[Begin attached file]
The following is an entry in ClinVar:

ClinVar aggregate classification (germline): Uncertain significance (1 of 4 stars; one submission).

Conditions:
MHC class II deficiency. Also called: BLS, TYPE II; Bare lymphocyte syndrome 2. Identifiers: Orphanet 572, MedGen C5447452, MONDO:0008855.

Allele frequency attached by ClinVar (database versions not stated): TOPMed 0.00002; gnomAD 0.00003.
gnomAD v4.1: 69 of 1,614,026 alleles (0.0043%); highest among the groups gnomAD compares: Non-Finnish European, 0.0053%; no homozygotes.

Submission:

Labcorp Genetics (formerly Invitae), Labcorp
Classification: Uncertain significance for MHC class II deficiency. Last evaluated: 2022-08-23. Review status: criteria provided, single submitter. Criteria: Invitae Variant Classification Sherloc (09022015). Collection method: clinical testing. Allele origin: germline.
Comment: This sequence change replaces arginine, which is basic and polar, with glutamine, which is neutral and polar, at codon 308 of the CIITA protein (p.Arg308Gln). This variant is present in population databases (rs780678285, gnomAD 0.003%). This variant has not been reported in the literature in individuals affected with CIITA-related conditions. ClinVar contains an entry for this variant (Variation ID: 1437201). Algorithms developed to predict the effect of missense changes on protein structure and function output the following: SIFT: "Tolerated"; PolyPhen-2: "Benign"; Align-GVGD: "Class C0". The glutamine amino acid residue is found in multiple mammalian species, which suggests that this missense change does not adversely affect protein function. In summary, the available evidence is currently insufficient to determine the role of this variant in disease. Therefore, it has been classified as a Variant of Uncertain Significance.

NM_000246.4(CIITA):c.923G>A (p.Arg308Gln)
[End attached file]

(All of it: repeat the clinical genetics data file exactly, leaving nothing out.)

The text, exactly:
The following is an entry in ClinVar:

ClinVar aggregate classification (germline): Uncertain significance (1 of 4 stars; one submission).

Conditions:
MHC class II deficiency. Also called: BLS, TYPE II; Bare lymphocyte syndrome 2. Identifiers: Orphanet 572, MedGen C5447452, MONDO:0008855.

Allele frequency attached by ClinVar (database versions not stated): TOPMed 0.00002; gnomAD 0.00003.
gnomAD v4.1: 69 of 1,614,026 alleles (0.0043%); highest among the groups gnomAD compares: Non-Finnish European, 0.0053%; no homozygotes.

Submission:

Labcorp Genetics (formerly Invitae), Labcorp
Classification: Uncertain significance for MHC class II deficiency. Last evaluated: 2022-08-23. Review status: criteria provided, single submitter. Criteria: Invitae Variant Classification Sherloc (09022015). Collection method: clinical testing. Allele origin: germline.
Comment: This sequence change replaces arginine, which is basic and polar, with glutamine, which is neutral and polar, at codon 308 of the CIITA protein (p.Arg308Gln). This variant is present in population databases (rs780678285, gnomAD 0.003%). This variant has not been reported in the literature in individuals affected with CIITA-related conditions. ClinVar contains an entry for this variant (Variation ID: 1437201). Algorithms developed to predict the effect of missense changes on protein structure and function output the following: SIFT: "Tolerated"; PolyPhen-2: "Benign"; Align-GVGD: "Class C0". The glutamine amino acid residue is found in multiple mammalian species, which suggests that this missense change does not adversely affect protein function. In summary, the available evidence is currently insufficient to determine the role of this variant in disease. Therefore, it has been classified as a Variant of Uncertain Significance.

NM_000246.4(CIITA):c.923G>A (p.Arg308Gln)